The puranic picture of how the raslila began—very likely articulated in natural (Prakrit) speech before it was adopted into Sanskrit—thus served as “transcendental sanction for a living theater,” said Norvin. (262) By seeing things this way, he highlighted the delicate but deeply important interplay between the devotional and the practical. This delicate balance was also a key feature of his own scholarly work. In this, he followed the example of the ancient Krishna-players of the Mathura region, becoming a Brajbasi in the deepest sense.
Norvin also established in The Miracle Plays of Mathura that these early raslila performers were mostly adults, and that they included in their number not just men but women. Only later, because of “the deprivations and tabus which Mughal dominance brought” and the importation of traditions of child-actors from Shakta Bengal, did the raslila become a child and adolescent art form (265-270). Others may be dismayed to see that in our own time the art of the raslila seems to be slipping back into a more adult register, but Norvin would have been unfazed. He would smile his knowing smile and recall that such a practice had been anticipated among the Vaishnava actors of Mathura long ago. It’s all still in the family, he might say.
And what about Norvin’s own family? His loving children and care-givers made it possible for him to live happily beyond the 100-year mark in a rural locale not far from Yale. In one way, Norvin’s desire to establish a home some distance away from the bustle of urban life surely reflected his background as an Ohio farm boy. But in another way, this dham was also his Vrindavan. It was a precious gift to be able to stay there into his old age.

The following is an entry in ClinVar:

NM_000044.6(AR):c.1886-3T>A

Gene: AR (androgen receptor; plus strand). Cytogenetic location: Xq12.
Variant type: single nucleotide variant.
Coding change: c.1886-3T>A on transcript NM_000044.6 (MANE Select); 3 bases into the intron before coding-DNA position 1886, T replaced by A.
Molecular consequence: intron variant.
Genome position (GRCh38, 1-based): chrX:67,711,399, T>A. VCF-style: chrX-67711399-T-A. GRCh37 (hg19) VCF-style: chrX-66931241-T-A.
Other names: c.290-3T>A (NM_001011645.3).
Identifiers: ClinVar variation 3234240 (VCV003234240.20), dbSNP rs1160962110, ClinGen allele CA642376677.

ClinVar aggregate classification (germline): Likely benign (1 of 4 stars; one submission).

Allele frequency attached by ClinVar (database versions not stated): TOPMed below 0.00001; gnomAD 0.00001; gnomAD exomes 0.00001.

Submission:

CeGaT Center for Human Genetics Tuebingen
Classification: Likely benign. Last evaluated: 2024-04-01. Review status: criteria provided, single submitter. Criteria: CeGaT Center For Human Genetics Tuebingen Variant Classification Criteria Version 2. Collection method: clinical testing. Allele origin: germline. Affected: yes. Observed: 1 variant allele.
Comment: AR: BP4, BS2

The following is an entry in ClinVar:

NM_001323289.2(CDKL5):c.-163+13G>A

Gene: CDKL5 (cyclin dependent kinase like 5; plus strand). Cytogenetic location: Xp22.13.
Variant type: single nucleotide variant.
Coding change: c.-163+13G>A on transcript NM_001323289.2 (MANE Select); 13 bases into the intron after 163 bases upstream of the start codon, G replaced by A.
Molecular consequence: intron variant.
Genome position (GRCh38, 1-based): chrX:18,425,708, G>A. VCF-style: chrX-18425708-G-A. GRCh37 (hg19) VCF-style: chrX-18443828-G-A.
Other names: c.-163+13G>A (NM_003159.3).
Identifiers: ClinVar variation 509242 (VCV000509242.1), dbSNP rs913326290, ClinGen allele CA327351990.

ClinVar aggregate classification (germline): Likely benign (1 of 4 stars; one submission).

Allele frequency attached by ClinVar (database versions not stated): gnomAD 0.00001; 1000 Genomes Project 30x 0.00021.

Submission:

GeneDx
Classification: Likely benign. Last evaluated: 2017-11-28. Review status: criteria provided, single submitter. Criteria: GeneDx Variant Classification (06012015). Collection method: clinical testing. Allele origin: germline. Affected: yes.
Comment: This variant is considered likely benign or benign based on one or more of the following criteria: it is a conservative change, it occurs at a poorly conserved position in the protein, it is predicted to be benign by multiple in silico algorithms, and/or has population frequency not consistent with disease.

Two years ago, I had the good fortune to visit Norvin at this rural home in Bethany, Connecticut. I was lucky enough to go there in the company of a real Brajbasi, Swapna Sharma. Swapna carries on Yale’s tradition of teaching about Braj and Braj Bhasha into a new and different era. When Swapna and I arrived, we found that Norvin’s hearing was almost gone—his hearing but not his mental faculties. He told wonderful stories from his past in both India and the United States, and he asked pointed questions about the state of the Indian nation today and the state of his own scholarly field. He must have known he wouldn’t be able to hear our responses, but that didn’t keep him from asking the questions. Inside his head he was debating important matters right up to the end.
When I arrived in Vrindavan in the mid-1970s to begin work on my own doctoral thesis, the memory of Norvin was still very much alive. I met it for instance in the talented photographer Jagdish Lal Goswami, who had been a special friend of Norvin’s. So, when Shrivatsa Goswami and I made a new attempt to transport the raslila tradition into English—our book At Play with Krishna—we felt we were treading on holy ground.
Norvin too looked to the past. He dedicated his own raslila book to Frederick Salmon Growse, a foreigner from an earlier generation who had become, in Norvin’s words, a “lover of the Braj country.” Yet Norvin did not have only Growse in mind. He also dedicated his book “to the people of Braj.” Without their help and Growse’s, he said, “this book would not have been written.” True enough—but it took Norvin’s special genius, too.
Please join me in remembering Norvin as he passes into Golok Vrindavan. There too they’ll need his scholarly acumen—and perhaps they’ll also value the sly down-to-earth twinkle in his eye. Today, at a memorial service and feast in Bethany, he makes his journey.